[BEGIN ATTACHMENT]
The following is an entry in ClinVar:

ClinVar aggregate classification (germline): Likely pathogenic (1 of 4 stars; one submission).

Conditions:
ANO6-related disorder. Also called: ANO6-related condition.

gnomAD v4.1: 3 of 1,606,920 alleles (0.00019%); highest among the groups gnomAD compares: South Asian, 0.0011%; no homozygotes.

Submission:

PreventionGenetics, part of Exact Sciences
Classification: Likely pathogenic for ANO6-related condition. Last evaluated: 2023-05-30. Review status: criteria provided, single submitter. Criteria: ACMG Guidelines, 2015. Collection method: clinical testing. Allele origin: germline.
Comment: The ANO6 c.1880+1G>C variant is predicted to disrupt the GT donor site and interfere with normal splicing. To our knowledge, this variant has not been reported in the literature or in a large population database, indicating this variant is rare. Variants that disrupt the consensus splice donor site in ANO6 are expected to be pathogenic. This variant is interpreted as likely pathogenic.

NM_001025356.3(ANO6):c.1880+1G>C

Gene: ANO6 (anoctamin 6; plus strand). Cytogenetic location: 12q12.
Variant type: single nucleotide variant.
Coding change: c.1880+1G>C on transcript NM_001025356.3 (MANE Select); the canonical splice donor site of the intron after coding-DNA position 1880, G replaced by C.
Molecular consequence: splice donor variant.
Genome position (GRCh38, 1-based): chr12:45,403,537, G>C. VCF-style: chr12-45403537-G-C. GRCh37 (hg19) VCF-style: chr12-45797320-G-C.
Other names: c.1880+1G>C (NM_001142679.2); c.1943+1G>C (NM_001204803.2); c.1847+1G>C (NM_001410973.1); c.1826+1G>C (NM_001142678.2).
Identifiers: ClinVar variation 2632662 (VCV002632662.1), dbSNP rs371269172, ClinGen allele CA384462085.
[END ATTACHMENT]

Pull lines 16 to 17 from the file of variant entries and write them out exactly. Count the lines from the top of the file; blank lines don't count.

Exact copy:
Other names: c.1880+1G>C (NM_001142679.2); c.1943+1G>C (NM_001204803.2); c.1847+1G>C (NM_001410973.1); c.1826+1G>C (NM_001142678.2).
Identifiers: ClinVar variation 2632662 (VCV002632662.1), dbSNP rs371269172, ClinGen allele CA384462085.